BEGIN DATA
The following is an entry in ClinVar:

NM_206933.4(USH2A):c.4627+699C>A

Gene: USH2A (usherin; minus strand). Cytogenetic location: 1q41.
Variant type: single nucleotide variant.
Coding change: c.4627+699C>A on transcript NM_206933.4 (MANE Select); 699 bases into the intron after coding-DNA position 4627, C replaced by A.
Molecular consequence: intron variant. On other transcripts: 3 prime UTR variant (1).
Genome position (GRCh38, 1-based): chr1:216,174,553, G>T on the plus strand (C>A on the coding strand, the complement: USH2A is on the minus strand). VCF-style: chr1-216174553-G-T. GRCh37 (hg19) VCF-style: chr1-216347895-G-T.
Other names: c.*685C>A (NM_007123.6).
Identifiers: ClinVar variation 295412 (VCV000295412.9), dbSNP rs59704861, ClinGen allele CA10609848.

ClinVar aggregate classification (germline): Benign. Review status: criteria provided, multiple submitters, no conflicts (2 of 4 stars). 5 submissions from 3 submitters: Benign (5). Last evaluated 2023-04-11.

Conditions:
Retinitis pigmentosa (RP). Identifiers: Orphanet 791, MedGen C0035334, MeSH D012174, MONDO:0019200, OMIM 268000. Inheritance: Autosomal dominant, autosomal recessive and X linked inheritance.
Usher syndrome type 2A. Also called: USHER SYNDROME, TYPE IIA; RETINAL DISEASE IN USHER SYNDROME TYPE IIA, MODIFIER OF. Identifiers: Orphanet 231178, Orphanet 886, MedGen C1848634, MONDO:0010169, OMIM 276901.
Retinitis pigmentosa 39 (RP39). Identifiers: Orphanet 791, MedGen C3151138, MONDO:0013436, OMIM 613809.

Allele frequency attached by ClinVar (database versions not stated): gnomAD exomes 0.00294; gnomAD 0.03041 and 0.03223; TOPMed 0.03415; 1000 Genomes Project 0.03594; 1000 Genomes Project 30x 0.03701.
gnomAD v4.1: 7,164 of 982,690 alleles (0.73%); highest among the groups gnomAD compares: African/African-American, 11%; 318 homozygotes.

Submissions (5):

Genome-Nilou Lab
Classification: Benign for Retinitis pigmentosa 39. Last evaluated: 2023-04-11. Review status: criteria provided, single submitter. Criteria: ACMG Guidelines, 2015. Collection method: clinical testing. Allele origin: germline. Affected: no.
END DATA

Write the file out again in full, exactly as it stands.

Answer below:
The following is an entry in ClinVar:

NM_206933.4(USH2A):c.4627+699C>A

Gene: USH2A (usherin; minus strand). Cytogenetic location: 1q41.
Variant type: single nucleotide variant.
Coding change: c.4627+699C>A on transcript NM_206933.4 (MANE Select); 699 bases into the intron after coding-DNA position 4627, C replaced by A.
Molecular consequence: intron variant. On other transcripts: 3 prime UTR variant (1).
Genome position (GRCh38, 1-based): chr1:216,174,553, G>T on the plus strand (C>A on the coding strand, the complement: USH2A is on the minus strand). VCF-style: chr1-216174553-G-T. GRCh37 (hg19) VCF-style: chr1-216347895-G-T.
Other names: c.*685C>A (NM_007123.6).
Identifiers: ClinVar variation 295412 (VCV000295412.9), dbSNP rs59704861, ClinGen allele CA10609848.

ClinVar aggregate classification (germline): Benign. Review status: criteria provided, multiple submitters, no conflicts (2 of 4 stars). 5 submissions from 3 submitters: Benign (5). Last evaluated 2023-04-11.

Conditions:
Retinitis pigmentosa (RP). Identifiers: Orphanet 791, MedGen C0035334, MeSH D012174, MONDO:0019200, OMIM 268000. Inheritance: Autosomal dominant, autosomal recessive and X linked inheritance.
Usher syndrome type 2A. Also called: USHER SYNDROME, TYPE IIA; RETINAL DISEASE IN USHER SYNDROME TYPE IIA, MODIFIER OF. Identifiers: Orphanet 231178, Orphanet 886, MedGen C1848634, MONDO:0010169, OMIM 276901.
Retinitis pigmentosa 39 (RP39). Identifiers: Orphanet 791, MedGen C3151138, MONDO:0013436, OMIM 613809.

Allele frequency attached by ClinVar (database versions not stated): gnomAD exomes 0.00294; gnomAD 0.03041 and 0.03223; TOPMed 0.03415; 1000 Genomes Project 0.03594; 1000 Genomes Project 30x 0.03701.
gnomAD v4.1: 7,164 of 982,690 alleles (0.73%); highest among the groups gnomAD compares: African/African-American, 11%; 318 homozygotes.

Submissions (5):

Genome-Nilou Lab
Classification: Benign for Retinitis pigmentosa 39. Last evaluated: 2023-04-11. Review status: criteria provided, single submitter. Criteria: ACMG Guidelines, 2015. Collection method: clinical testing. Allele origin: germline. Affected: no.